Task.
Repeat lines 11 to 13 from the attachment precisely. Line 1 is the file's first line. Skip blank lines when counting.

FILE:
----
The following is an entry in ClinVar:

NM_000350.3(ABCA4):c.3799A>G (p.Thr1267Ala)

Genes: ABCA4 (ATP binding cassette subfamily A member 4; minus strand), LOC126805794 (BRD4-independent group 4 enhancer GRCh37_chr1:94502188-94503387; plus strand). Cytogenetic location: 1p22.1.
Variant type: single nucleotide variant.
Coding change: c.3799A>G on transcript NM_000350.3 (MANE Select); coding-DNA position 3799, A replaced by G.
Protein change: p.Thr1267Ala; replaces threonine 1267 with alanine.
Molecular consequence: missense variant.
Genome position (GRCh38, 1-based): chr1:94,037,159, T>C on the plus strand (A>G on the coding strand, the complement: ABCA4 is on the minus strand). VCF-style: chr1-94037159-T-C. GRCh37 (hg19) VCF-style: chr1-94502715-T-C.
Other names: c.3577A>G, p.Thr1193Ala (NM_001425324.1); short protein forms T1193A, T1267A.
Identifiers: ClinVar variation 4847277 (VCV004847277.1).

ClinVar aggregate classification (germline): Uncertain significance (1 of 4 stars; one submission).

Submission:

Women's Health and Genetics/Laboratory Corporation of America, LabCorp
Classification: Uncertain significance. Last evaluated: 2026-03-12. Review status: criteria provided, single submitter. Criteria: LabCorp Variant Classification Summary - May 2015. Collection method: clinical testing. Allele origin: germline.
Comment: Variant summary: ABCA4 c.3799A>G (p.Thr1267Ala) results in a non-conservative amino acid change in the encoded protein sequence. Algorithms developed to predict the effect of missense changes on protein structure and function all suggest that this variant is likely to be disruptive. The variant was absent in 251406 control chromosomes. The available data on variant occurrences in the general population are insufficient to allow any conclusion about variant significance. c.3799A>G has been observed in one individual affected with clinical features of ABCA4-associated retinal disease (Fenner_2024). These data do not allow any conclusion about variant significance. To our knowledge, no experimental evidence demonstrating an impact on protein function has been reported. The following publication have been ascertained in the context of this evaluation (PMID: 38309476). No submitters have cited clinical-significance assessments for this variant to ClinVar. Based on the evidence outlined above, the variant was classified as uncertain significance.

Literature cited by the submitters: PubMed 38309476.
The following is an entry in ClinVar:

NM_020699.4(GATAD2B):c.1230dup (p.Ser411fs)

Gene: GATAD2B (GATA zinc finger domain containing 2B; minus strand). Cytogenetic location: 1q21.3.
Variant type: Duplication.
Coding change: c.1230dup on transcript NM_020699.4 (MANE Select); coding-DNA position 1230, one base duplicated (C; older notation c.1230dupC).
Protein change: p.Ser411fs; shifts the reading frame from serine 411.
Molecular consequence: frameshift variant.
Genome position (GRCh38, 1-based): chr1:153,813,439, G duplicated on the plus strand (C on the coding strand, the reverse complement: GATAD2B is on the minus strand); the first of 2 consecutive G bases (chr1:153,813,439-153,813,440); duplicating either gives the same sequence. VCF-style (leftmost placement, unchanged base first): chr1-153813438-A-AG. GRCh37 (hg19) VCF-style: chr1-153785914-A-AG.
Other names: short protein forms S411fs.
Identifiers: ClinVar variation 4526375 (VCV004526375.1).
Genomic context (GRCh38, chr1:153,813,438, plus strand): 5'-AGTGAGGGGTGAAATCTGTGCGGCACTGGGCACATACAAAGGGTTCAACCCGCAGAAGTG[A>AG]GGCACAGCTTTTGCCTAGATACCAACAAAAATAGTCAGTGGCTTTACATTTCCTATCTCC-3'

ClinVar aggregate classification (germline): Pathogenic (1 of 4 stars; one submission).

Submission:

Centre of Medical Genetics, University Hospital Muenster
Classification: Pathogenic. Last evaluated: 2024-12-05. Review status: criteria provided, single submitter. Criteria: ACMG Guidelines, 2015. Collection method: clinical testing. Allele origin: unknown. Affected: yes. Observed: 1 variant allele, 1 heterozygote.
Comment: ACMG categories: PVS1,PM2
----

ClinVar aggregate classification (germline): Uncertain significance (1 of 4 stars; one submission).

Submission:

Women's Health and Genetics/Laboratory Corporation of America, LabCorp